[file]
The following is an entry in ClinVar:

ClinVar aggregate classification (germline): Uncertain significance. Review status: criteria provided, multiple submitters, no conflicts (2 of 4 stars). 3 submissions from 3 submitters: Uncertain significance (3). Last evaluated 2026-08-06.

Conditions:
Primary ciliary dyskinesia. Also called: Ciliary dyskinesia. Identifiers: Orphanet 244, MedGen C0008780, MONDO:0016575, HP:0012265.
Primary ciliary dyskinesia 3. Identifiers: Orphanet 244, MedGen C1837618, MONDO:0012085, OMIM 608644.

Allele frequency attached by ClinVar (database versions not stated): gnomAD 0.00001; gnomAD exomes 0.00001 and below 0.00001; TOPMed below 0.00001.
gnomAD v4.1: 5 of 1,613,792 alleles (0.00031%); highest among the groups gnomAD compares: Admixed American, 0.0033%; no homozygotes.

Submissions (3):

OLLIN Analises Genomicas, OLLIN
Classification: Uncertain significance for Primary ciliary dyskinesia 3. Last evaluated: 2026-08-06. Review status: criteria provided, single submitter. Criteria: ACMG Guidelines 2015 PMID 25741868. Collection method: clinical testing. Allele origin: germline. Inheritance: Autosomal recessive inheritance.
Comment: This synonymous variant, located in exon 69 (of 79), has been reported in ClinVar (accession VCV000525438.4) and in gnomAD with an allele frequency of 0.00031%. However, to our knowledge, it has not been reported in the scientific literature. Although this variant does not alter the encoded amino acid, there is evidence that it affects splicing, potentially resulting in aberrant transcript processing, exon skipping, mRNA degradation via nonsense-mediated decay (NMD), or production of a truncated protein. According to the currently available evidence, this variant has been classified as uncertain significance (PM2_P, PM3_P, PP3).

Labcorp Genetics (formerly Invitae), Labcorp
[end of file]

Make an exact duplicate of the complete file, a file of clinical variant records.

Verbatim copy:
The following is an entry in ClinVar:

ClinVar aggregate classification (germline): Uncertain significance. Review status: criteria provided, multiple submitters, no conflicts (2 of 4 stars). 3 submissions from 3 submitters: Uncertain significance (3). Last evaluated 2026-08-06.

Conditions:
Primary ciliary dyskinesia. Also called: Ciliary dyskinesia. Identifiers: Orphanet 244, MedGen C0008780, MONDO:0016575, HP:0012265.
Primary ciliary dyskinesia 3. Identifiers: Orphanet 244, MedGen C1837618, MONDO:0012085, OMIM 608644.

Allele frequency attached by ClinVar (database versions not stated): gnomAD 0.00001; gnomAD exomes 0.00001 and below 0.00001; TOPMed below 0.00001.
gnomAD v4.1: 5 of 1,613,792 alleles (0.00031%); highest among the groups gnomAD compares: Admixed American, 0.0033%; no homozygotes.

Submissions (3):

OLLIN Analises Genomicas, OLLIN
Classification: Uncertain significance for Primary ciliary dyskinesia 3. Last evaluated: 2026-08-06. Review status: criteria provided, single submitter. Criteria: ACMG Guidelines 2015 PMID 25741868. Collection method: clinical testing. Allele origin: germline. Inheritance: Autosomal recessive inheritance.
Comment: This synonymous variant, located in exon 69 (of 79), has been reported in ClinVar (accession VCV000525438.4) and in gnomAD with an allele frequency of 0.00031%. However, to our knowledge, it has not been reported in the scientific literature. Although this variant does not alter the encoded amino acid, there is evidence that it affects splicing, potentially resulting in aberrant transcript processing, exon skipping, mRNA degradation via nonsense-mediated decay (NMD), or production of a truncated protein. According to the currently available evidence, this variant has been classified as uncertain significance (PM2_P, PM3_P, PP3).

Labcorp Genetics (formerly Invitae), Labcorp